Membrane to Cytosol Redistribution of αII-Spectrin Drives Extracellular vesicle Biogenesis in Malignant Breast Cells

Proteomics. 2021 Apr 19;e2000091. doi: 10.1002/pmic.202000091. Online ahead of print.


Spectrin is a ubiquitous cytoskeletal protein that provides structural stability and supports membrane integrity. In erythrocytes, spectrin proteolysis leads to the biogenesis of plasma membrane extracellular vesicles (EVs). However, its role in non-erythroid or cancer-derived plasma membrane EVs biogenesis is unknown. This study aims to examine the role of αII-spectrin in malignant and non-malignant plasma membrane vesiculation. We developed a custom, automated cell segmentation plugin for the image processor, Fiji, that provides an unbiased assessment of high resolution confocal microscopy images of the subcellular distribution of αII-spectrin. We show that, in low vesiculating non-malignant MBE-F breast cells, prominent cortical spectrin localises to the cell periphery at rest. In comparison, cortical spectrin is diminished in high vesiculating malignant MCF-7 breast cells at rest. A cortical distribution of spectrin correlates with increased biomechanical stiffness as measured by Atomic Force Microscopy. Furthermore, cortical spectrin can be induced in malignant MCF-7 cells by treatment with known vesiculation modulators including the calcium chelator, BAPTA-AM or the calpain inhibitor II (ALLM). These results demonstrate that the subcellular localisation of spectrin is distinctly different in malignant and non-malignant cells at rest and shows that the redistribution of cortical αII-spectrin to the cytoplasm supports plasma membrane-derived EV biogenesis in malignant cells. This article is protected by copyright. All rights reserved.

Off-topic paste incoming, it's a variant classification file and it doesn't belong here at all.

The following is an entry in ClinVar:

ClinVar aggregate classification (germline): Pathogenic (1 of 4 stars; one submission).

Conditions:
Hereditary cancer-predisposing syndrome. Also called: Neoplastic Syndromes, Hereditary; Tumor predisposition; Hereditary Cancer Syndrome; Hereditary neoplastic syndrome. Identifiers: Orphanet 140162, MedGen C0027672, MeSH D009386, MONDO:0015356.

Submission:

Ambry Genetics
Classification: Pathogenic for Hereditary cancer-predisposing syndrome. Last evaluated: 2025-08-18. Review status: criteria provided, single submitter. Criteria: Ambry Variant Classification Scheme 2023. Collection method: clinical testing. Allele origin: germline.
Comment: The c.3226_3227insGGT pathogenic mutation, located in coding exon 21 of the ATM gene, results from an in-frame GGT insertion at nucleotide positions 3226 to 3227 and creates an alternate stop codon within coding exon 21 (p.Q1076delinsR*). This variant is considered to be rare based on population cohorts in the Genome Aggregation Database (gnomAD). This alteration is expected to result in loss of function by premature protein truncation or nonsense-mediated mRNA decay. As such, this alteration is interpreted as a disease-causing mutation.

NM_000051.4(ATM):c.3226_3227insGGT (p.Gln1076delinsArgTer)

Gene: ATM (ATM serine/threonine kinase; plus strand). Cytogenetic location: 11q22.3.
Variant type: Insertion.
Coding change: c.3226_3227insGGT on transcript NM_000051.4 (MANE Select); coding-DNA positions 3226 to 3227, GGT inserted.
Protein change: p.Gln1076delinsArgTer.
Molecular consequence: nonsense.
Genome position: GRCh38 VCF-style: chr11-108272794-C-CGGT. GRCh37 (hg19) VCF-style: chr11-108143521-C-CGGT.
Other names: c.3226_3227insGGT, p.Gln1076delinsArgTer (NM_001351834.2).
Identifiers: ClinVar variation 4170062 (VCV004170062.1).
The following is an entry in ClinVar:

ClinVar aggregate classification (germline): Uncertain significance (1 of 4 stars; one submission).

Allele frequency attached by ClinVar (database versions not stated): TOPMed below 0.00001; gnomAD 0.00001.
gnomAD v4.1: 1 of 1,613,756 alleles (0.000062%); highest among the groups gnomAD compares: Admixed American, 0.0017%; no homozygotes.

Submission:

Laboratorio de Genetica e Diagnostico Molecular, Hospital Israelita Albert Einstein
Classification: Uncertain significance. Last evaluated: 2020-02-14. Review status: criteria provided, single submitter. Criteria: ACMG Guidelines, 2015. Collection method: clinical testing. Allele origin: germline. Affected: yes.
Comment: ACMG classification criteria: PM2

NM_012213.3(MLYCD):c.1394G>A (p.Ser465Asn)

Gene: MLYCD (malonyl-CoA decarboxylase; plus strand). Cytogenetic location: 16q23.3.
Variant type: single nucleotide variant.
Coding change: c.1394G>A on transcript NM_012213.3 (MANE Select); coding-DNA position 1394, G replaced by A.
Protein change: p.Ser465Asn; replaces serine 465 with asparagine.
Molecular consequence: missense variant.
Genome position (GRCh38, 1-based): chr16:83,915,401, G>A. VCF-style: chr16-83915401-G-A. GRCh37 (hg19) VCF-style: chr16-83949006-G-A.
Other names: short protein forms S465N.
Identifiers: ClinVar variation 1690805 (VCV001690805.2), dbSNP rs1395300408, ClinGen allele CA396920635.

Keywords: Calcium; cancer; cytoskeleton; extracellular vesicles; spectrin.